“Let’s move past the hype cycle” surrounding AI, say medical experts
Posted: 30 June 2017 | By Charlie Moloney
Machine Learning Conference held at Stanford University, 2017
Machine learning (ML), applied in the field of medicine, is “situated at the peak of inflated expectations”, wrote Stanford professors of medicine Jonathan Chen and Steven Asch, in an article published this Thursday for the New England Journal of Medicine.
Chen and Asch called for a “stronger appreciation of the technology’s capabilities and limitations”, to prevent “the hype from outpacing the hope for how data analytics can improve medical decision making”.
The benefits of having Artificial Intelligence (AI) analysing large quantities of medical data is often overstated, the authors pointed out, as “the relevance of clinical data decays with an effective ‘half-life’ of about four months”.
the question of whether a machine could surpass a human in its ability to treat patients makes “for stimulating debate – but is largely irrelevant”
AI tends to “recapitulate historical trends”, which are not massively helpful in establishing how medicine should be practised in future scenarios, which the professors pointed out are often fundamentally impossible to forecast.
“Identical twins with the same observable demographic characteristics, lifestyle, medical care, and genetics necessarily generate the same predictions – but can still end up with completely different real outcomes”.
Even if, the researchers theorised, a machine could perfectly predict the future, it could only do so by looking at associations in data – seemingly linked factors which might be misleading.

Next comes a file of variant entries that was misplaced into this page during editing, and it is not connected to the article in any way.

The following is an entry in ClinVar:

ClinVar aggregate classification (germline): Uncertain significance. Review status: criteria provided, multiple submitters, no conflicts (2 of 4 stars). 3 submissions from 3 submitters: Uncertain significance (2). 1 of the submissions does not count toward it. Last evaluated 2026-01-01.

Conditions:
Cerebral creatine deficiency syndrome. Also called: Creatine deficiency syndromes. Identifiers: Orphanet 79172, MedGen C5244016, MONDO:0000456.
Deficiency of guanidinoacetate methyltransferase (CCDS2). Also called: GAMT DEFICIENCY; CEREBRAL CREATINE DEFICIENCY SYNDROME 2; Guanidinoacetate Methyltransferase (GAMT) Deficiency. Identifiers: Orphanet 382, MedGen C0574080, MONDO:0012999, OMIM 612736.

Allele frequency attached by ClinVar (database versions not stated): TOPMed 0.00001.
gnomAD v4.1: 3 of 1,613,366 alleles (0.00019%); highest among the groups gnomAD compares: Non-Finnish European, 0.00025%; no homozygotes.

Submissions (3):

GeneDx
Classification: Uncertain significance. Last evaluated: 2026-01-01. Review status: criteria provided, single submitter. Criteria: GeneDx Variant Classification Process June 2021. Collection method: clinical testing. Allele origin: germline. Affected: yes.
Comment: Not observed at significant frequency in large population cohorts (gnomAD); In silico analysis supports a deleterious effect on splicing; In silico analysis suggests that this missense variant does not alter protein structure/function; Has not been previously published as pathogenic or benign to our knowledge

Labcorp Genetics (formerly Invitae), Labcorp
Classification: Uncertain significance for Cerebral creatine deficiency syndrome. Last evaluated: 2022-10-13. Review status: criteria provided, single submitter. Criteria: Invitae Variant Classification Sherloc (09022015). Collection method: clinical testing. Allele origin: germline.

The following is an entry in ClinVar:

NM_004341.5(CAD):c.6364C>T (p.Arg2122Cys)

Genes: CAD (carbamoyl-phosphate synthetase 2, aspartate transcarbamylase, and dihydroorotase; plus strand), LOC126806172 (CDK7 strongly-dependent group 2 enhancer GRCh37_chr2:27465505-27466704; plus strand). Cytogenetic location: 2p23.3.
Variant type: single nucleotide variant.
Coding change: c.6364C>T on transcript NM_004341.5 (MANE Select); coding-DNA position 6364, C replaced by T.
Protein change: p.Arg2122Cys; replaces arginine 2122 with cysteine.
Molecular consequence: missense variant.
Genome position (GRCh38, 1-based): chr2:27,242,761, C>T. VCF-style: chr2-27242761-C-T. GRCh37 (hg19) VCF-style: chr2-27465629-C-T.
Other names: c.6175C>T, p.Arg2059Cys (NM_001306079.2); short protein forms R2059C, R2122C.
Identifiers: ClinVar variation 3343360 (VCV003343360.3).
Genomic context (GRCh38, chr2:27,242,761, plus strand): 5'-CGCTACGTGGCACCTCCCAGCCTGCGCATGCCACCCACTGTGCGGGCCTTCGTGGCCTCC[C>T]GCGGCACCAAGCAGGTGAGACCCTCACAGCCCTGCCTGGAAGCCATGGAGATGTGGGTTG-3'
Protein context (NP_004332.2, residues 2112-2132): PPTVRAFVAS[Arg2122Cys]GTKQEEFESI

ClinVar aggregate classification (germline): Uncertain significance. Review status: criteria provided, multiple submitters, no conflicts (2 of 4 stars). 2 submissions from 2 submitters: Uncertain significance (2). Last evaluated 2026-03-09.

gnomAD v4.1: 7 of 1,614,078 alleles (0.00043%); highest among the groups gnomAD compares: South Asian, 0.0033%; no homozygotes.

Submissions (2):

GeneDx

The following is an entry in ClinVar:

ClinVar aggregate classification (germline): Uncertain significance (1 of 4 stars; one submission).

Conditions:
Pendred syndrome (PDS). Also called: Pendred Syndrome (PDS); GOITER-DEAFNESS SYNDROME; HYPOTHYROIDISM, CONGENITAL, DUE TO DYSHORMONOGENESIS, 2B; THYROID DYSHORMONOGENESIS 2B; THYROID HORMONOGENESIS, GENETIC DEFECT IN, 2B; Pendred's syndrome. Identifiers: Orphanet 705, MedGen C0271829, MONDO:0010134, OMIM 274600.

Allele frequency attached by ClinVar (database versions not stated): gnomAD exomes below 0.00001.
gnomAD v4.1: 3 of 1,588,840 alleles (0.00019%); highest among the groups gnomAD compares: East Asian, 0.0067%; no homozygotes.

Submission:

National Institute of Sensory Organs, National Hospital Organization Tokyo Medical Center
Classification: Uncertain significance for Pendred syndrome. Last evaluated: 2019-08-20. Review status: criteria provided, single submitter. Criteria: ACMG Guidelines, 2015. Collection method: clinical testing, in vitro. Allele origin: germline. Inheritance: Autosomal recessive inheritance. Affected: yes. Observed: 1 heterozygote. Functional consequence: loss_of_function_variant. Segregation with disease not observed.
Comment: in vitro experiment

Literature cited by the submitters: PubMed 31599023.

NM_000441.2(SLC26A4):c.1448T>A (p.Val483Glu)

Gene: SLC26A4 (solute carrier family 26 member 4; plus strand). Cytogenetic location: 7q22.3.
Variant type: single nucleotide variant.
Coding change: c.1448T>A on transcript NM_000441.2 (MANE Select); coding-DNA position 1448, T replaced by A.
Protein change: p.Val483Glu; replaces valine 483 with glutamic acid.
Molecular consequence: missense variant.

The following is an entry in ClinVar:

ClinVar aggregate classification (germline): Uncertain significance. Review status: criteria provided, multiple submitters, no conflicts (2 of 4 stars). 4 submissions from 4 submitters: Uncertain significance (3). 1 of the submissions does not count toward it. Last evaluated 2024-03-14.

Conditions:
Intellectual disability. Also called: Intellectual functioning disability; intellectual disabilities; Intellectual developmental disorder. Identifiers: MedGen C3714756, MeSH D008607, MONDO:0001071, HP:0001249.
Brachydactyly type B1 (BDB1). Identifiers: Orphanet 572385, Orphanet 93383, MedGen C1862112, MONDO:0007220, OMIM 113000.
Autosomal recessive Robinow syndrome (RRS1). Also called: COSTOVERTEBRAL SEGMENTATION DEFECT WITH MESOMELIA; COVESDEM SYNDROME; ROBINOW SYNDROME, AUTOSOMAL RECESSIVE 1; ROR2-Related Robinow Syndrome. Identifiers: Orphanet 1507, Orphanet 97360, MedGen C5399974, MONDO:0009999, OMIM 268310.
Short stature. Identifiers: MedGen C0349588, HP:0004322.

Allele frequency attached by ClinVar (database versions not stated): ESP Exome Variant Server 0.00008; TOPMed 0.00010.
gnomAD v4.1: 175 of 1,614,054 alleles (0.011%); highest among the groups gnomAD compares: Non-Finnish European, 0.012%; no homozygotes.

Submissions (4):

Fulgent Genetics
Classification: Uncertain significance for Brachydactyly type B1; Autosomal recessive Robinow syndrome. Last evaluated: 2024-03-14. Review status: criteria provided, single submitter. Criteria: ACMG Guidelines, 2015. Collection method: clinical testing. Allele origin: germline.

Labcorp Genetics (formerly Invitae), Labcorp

The machine would look at indicators, such as the patient’s medical records, age, and family history, in a “theory-free” way, and which won’t necessarily point towards an effective treatment plan.
Chen and Asch called for a “stronger appreciation of the technology’s capabilities and limitations”
For example, a machine could predict that a patient receiving Noradrenaline (a drug used in cases of excessive bleeding), or palliative care is highly likely to die, because that is what the data will show.
However, the AI might make “a substantial leap in casual inference” by concluding that those treatment plans should be stopped, because they are factors in the patient’s death.
According to Chen and Asch, the AI systems usually only make “highly accurate” predictions in cases where the outcome is already obvious to any practising medical professional.
Whilst the doctors praised the profoundly positive impact that AI has already had on medicine in other ways, they said that the question of whether a machine could surpass a human in its ability to treat patients makes “for stimulating debate – but is largely irrelevant”.